So what’s it like having most of the weight of the Beijing Olympics resting delicately on your shoulders? Stuart Macdonald asked Arup’s Michael Kwok, who ought to know
Michael Kwok did not come across as a man carrying the hopes of 1.3 billion people on his shoulders. He was calm, self-assured and measured when we met in his 39th floor office, overlooking the polluted afternoon Shanghai murk.
Yet, more than almost anyone else, this unassuming 40-something is responsible for making sure that the Beijing Olympic Games is a success. Quite a feat for a structural engineer who only set up Arup’s business in Beijing seven years ago.
“Yes, it is true,” he says, tucking into a chicken sandwich in his office. “I was the project director responsible for Beijing airport’s Terminal 3, the Water Cube, the stadium and CCTV Tower, so it was my name on the contracts. If the Games venues were delayed, I would be to blame.” He reels these names off as many engineers would when discussing past and rather mundane projects, rather than the four buildings that will be as much an image of the Beijing Games as the Forbidden City or the nearby Great Wall are for China as a whole.
Tristram Carfrae, a longtime colleague who is based in Melbourne, says that this nonchalance is just Kwok’s quiet way but that, much like the jaw-dropping buildings he brings to life, he has a steely core. “Michael is our man in China,” says Carfrae. “He is a fantastic strategic thinker who opened up China for Arup. His ambition for Arup in China is exactly what it should be. Not just the Arup tradition of flashy structures – he is also keen on looking at specifically Chinese issues, such as urbanisation.”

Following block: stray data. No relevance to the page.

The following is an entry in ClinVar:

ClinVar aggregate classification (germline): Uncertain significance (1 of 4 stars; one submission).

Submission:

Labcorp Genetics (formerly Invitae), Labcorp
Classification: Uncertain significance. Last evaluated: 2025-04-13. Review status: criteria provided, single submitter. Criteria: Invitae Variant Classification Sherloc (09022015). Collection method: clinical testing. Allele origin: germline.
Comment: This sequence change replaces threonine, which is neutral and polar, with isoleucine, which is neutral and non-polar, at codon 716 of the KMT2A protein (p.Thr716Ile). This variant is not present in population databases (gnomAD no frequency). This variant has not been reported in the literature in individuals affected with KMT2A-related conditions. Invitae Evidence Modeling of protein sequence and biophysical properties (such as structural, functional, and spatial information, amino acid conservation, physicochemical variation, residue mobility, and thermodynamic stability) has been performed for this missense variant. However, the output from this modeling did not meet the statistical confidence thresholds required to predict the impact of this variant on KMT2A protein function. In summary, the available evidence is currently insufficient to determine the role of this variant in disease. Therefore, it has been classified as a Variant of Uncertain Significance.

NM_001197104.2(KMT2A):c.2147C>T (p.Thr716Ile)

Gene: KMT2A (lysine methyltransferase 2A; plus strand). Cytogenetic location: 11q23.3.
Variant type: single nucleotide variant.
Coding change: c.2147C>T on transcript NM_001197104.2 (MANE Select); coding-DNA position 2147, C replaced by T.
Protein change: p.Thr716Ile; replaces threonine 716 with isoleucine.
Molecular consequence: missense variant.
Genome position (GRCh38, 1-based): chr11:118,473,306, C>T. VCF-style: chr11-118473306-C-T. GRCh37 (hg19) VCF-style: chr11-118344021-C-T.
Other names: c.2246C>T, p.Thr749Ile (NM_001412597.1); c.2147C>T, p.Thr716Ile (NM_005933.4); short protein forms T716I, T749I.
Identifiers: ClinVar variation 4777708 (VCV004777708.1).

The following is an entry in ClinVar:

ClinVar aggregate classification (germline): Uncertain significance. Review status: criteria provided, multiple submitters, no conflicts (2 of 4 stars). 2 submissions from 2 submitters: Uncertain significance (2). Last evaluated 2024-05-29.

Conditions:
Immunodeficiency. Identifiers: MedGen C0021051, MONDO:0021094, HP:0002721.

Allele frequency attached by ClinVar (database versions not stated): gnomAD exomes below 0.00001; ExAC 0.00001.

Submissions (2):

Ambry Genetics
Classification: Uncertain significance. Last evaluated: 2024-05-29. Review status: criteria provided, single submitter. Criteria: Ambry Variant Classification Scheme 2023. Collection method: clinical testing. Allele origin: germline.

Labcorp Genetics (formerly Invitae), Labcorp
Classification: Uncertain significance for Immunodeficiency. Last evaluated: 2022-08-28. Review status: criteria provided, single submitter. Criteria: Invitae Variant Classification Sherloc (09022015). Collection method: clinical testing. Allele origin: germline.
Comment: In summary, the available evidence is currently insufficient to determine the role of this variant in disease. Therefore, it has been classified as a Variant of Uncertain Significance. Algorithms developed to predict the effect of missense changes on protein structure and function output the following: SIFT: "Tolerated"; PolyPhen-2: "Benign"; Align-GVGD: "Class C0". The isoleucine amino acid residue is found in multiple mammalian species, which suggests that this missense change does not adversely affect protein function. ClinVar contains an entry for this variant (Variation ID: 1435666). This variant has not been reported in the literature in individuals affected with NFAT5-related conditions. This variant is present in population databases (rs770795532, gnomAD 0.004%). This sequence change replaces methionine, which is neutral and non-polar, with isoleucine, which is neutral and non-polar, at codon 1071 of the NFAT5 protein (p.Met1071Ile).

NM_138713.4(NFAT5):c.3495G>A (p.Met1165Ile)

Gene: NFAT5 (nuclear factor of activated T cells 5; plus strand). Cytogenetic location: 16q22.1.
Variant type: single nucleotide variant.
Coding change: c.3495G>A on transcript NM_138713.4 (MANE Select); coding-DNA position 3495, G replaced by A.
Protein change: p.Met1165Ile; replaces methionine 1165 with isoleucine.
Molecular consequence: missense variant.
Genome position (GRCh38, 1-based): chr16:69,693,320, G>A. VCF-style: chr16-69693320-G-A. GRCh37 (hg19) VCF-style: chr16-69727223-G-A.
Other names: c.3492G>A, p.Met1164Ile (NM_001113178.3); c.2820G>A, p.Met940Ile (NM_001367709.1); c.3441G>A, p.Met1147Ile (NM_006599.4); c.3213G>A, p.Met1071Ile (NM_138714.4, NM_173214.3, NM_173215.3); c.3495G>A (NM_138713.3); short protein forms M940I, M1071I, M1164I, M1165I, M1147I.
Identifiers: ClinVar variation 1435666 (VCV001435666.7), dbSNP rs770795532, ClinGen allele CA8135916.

Carfrae – the project director for the Water Cube (see box, page 46) – admits that when he and Kwok attended a leadership course in 2001 “one of the goals we set ourselves was to win a large number of projects for the Beijing Olympics. We didn’t do too badly!”
It was no fluke that Kwok, an Arup veteran of 22 years, achieved such staggering success for his company. Perhaps sensing my earlier incredulity, he becomes slightly more animated, saying: “Looking back it’s a dream come true. When I set up the Beijing office in 2001 the city had yet to win the Games – this was announced in July 2001. We thought that after China was admitted to the World Trade Organisation in 2001 Beijing was the logical place to capitalise on the huge investment from this. Once we started bidding, things started coming from all directions.